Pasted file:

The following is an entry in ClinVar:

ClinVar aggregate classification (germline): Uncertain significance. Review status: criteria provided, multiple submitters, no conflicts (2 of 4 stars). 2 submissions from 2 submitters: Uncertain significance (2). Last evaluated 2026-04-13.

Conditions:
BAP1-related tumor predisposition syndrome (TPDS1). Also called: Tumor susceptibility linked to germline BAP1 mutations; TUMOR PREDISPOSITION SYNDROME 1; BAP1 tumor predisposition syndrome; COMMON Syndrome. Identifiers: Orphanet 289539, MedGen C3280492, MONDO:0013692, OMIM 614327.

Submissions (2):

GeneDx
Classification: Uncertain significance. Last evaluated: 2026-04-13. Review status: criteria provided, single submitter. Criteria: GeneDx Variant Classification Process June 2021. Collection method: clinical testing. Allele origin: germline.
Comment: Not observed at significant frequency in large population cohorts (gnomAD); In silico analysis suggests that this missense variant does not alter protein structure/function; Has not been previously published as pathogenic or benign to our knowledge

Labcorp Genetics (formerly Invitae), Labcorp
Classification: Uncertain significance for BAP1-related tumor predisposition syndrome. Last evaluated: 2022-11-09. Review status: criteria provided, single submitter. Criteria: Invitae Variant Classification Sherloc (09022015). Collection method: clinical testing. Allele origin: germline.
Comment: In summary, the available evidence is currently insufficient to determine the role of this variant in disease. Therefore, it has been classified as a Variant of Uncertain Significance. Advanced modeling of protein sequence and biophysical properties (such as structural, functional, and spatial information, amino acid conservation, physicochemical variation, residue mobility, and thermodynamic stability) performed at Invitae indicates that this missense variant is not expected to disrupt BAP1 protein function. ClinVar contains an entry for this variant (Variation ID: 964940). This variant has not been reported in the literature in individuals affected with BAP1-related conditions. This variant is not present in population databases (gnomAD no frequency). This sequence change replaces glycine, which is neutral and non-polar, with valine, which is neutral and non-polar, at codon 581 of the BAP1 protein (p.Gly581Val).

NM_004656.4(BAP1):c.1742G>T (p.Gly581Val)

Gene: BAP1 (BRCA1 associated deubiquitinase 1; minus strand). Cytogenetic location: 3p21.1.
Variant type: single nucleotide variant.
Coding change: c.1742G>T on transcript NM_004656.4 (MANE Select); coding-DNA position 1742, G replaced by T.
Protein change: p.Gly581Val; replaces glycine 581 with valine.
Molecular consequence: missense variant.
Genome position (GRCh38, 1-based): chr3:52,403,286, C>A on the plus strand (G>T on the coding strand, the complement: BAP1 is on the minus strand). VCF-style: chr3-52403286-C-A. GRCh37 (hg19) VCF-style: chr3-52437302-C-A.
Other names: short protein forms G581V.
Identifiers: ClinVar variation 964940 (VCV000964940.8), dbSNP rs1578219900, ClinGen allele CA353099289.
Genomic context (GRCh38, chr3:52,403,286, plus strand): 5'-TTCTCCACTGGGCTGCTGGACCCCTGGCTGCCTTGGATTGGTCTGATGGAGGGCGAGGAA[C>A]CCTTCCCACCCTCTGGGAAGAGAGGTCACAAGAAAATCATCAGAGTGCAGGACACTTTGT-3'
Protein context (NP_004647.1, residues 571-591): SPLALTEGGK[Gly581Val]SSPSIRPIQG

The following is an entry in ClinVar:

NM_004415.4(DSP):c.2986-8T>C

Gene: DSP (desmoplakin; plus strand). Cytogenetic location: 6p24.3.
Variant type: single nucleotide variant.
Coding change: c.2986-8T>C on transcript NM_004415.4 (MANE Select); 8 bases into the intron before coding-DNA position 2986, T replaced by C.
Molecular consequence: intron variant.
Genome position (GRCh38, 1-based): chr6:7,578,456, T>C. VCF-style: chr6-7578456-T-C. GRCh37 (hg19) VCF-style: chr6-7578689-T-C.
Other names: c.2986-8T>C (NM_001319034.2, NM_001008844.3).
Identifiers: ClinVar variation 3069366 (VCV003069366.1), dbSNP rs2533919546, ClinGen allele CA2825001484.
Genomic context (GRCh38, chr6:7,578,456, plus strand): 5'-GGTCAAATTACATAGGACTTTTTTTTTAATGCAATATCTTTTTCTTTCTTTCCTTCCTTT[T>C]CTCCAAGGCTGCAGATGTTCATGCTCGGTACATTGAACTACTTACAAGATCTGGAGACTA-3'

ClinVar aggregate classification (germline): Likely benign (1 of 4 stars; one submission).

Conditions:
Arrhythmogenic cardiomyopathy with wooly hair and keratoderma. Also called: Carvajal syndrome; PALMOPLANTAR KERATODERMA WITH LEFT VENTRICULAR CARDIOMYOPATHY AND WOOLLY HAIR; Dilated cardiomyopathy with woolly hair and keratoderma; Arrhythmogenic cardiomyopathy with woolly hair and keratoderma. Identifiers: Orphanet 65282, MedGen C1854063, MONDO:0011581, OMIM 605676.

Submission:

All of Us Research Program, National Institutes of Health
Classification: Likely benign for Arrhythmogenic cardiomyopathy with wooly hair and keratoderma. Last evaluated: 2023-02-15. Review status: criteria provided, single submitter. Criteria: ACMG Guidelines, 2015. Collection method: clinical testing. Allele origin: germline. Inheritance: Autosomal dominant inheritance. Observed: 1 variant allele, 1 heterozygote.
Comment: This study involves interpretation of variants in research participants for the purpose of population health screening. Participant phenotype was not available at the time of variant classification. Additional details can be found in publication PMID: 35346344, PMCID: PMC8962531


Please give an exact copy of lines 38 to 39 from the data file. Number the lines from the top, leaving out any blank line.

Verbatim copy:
Classification: Likely benign for Arrhythmogenic cardiomyopathy with wooly hair and keratoderma. Last evaluated: 2023-02-15. Review status: criteria provided, single submitter. Criteria: ACMG Guidelines, 2015. Collection method: clinical testing. Allele origin: germline. Inheritance: Autosomal dominant inheritance. Observed: 1 variant allele, 1 heterozygote.
Comment: This study involves interpretation of variants in research participants for the purpose of population health screening. Participant phenotype was not available at the time of variant classification. Additional details can be found in publication PMID: 35346344, PMCID: PMC8962531